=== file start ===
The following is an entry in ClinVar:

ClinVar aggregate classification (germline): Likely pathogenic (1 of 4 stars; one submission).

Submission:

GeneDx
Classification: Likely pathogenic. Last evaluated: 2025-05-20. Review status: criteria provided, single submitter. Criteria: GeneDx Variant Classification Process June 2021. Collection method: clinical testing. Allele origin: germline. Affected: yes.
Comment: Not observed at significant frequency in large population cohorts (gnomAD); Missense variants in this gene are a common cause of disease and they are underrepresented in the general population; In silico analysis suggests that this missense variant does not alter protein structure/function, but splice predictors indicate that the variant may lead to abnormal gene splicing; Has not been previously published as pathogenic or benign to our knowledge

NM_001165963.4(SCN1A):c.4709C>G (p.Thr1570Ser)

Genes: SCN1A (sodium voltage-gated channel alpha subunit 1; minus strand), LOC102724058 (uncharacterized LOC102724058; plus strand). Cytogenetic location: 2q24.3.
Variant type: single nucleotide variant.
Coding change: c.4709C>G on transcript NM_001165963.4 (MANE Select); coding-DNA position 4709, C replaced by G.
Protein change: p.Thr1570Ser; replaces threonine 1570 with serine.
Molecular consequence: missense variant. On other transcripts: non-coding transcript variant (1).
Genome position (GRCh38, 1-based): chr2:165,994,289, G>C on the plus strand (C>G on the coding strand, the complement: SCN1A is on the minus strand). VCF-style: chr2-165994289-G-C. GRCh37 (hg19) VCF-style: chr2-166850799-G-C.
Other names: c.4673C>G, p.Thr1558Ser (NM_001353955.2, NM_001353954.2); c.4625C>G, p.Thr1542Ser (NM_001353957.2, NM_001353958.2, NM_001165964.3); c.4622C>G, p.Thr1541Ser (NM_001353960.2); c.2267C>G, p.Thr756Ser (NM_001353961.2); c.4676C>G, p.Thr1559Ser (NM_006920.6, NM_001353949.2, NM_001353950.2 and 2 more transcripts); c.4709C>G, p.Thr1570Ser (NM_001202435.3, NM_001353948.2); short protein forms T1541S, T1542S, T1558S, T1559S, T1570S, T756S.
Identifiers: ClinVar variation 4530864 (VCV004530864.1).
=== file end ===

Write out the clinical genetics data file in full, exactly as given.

The following is an entry in ClinVar:

ClinVar aggregate classification (germline): Likely pathogenic (1 of 4 stars; one submission).

Submission:

GeneDx
Classification: Likely pathogenic. Last evaluated: 2025-05-20. Review status: criteria provided, single submitter. Criteria: GeneDx Variant Classification Process June 2021. Collection method: clinical testing. Allele origin: germline. Affected: yes.
Comment: Not observed at significant frequency in large population cohorts (gnomAD); Missense variants in this gene are a common cause of disease and they are underrepresented in the general population; In silico analysis suggests that this missense variant does not alter protein structure/function, but splice predictors indicate that the variant may lead to abnormal gene splicing; Has not been previously published as pathogenic or benign to our knowledge

NM_001165963.4(SCN1A):c.4709C>G (p.Thr1570Ser)

Genes: SCN1A (sodium voltage-gated channel alpha subunit 1; minus strand), LOC102724058 (uncharacterized LOC102724058; plus strand). Cytogenetic location: 2q24.3.
Variant type: single nucleotide variant.
Coding change: c.4709C>G on transcript NM_001165963.4 (MANE Select); coding-DNA position 4709, C replaced by G.
Protein change: p.Thr1570Ser; replaces threonine 1570 with serine.
Molecular consequence: missense variant. On other transcripts: non-coding transcript variant (1).
Genome position (GRCh38, 1-based): chr2:165,994,289, G>C on the plus strand (C>G on the coding strand, the complement: SCN1A is on the minus strand). VCF-style: chr2-165994289-G-C. GRCh37 (hg19) VCF-style: chr2-166850799-G-C.
Other names: c.4673C>G, p.Thr1558Ser (NM_001353955.2, NM_001353954.2); c.4625C>G, p.Thr1542Ser (NM_001353957.2, NM_001353958.2, NM_001165964.3); c.4622C>G, p.Thr1541Ser (NM_001353960.2); c.2267C>G, p.Thr756Ser (NM_001353961.2); c.4676C>G, p.Thr1559Ser (NM_006920.6, NM_001353949.2, NM_001353950.2 and 2 more transcripts); c.4709C>G, p.Thr1570Ser (NM_001202435.3, NM_001353948.2); short protein forms T1541S, T1542S, T1558S, T1559S, T1570S, T756S.
Identifiers: ClinVar variation 4530864 (VCV004530864.1).